Lucy Knisley, An Age of License, 2014, Fantagraphics Books, 192 pages. Travel memoir
An Age of License is a French saying, which may or may not be an actual saying at all, that refers to a time for failure and experimentation before one finally settles down. The saying also happens to be the title of Lucy Knisley’s graphic travelogue, An Age of License. In her book, Knisley is at an existential crossroads: her relationship of five years just ended because she was ready for children and her partner was not, she’s down to one last single friend, and she consistently finds herself pondering the trajectory her life. So when the opportunity to be flown to Norway for a comics festival presents itself, the natural sense of wanderlust brought on by heartache takes over. The situation itself is almost too perfect - one of her best friends is getting married/honeymooning in France at the same time as her mother and friends will be traveling throughout the country. And, as if her life isn’t complicated enough, she plans to meet up with her crush, a Swedish ex-doctoral student she met while he was visiting the States. Needless to say, her planned escape from reality ends up becoming an immersive journey into herself.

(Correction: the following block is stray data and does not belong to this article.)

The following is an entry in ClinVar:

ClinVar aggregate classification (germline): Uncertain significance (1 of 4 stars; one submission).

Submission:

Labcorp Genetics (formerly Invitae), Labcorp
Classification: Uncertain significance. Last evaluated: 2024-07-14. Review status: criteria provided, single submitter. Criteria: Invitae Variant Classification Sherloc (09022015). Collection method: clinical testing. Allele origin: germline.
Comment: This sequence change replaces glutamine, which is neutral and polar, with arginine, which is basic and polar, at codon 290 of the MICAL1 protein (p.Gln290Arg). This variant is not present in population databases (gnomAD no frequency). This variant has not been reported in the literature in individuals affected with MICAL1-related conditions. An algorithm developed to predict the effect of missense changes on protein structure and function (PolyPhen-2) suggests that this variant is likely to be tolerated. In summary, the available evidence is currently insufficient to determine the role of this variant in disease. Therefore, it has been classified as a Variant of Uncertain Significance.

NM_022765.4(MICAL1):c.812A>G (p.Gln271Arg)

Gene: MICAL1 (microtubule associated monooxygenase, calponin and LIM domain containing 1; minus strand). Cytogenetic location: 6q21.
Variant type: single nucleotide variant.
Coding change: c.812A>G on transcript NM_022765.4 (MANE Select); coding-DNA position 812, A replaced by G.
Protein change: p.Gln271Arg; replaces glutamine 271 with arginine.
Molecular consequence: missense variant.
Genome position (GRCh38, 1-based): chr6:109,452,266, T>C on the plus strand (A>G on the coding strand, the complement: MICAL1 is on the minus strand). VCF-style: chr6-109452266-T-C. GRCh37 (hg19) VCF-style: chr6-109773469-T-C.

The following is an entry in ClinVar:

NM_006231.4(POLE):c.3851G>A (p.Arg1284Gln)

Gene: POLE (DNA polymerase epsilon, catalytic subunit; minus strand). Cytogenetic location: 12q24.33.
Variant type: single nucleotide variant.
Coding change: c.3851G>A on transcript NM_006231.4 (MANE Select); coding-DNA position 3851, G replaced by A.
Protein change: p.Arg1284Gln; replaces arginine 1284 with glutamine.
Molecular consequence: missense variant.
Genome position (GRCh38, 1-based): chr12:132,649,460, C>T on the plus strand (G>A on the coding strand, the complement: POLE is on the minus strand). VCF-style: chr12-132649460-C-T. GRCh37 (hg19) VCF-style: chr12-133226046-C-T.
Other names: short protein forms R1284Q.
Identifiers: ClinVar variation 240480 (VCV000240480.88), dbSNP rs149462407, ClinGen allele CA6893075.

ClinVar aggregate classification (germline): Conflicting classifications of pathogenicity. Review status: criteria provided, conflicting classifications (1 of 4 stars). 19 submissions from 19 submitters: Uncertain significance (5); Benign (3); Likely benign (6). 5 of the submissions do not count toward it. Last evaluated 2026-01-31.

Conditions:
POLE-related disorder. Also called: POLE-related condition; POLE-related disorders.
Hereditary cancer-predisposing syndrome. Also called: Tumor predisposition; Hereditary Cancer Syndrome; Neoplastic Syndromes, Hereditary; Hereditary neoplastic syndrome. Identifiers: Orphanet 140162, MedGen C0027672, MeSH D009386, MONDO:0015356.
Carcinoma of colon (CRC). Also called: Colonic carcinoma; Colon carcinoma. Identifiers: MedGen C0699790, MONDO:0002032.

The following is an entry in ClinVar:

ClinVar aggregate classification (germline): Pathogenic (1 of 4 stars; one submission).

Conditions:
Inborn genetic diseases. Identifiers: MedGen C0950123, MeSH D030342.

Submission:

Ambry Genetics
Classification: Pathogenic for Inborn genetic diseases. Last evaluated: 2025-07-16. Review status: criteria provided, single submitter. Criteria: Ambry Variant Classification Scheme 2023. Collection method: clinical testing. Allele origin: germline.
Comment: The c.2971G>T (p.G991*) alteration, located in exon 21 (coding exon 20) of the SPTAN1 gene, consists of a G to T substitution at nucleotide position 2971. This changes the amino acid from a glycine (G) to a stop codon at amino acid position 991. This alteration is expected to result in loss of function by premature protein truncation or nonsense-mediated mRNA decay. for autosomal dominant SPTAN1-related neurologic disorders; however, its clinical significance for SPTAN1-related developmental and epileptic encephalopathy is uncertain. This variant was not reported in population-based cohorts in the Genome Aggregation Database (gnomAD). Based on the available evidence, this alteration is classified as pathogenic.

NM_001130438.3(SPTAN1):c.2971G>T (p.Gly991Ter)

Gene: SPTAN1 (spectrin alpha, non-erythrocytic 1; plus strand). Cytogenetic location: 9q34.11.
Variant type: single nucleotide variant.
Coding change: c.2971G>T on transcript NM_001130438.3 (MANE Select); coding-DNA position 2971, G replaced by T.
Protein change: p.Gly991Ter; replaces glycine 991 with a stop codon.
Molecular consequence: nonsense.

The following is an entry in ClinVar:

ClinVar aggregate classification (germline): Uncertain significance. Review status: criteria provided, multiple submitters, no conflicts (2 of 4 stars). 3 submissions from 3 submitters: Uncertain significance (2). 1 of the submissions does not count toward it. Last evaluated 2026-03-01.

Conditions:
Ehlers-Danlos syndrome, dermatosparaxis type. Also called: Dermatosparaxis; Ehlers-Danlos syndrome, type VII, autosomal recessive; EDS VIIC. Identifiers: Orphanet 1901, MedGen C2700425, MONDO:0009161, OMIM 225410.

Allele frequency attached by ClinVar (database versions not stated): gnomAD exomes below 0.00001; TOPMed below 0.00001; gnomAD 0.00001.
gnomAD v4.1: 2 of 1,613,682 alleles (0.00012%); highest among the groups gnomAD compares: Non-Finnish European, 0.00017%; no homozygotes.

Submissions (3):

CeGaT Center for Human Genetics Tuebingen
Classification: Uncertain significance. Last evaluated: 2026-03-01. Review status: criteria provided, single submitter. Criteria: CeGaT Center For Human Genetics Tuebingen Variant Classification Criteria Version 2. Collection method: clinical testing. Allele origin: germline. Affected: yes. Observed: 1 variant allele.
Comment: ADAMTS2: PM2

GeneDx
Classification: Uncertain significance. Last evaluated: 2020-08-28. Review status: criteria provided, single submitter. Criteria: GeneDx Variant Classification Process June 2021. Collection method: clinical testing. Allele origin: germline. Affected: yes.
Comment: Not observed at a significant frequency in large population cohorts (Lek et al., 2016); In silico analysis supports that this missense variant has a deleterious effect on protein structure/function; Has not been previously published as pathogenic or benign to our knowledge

Page layout is one of An Age of License's most notable and enjoyable features. Much in the same way in which she is freeing herself from monotony, Knisely eschews the traditional use of comic panels. Instead, she opts to let her visuals, speech and thought bubbles lay amongst each other on the page in an almost free form manner. Thus, allowing for a greater emphasis on her characters, their thoughts and emotions. The book is sectioned off by occasional, more detailed pages which focus in on one subject. These pages are beautifully water-colored and serve as both a break from the book’s predominant black and white scheme while also functioning as title pages for different sections of the book.
Traveling the world while still discovering your path in life, especially at a time when it seems like your peers are all set in theirs, is a classic move for a person in their late twenties – one that really anyone who’s ever been at a crossroads in their life will understand. While it’s true that traveling certainly changes a person, most can attest to the fact that it cannot do the same for the circumstances of their life. Much in the way in which the book’s title may or may not be a saying, An Age of License is a wonderful exploration of what one young person’s life may or may not ultimately become that proves to be relatable on a number of levels.
-Ramon Garcia, MS-LS Candidate 2020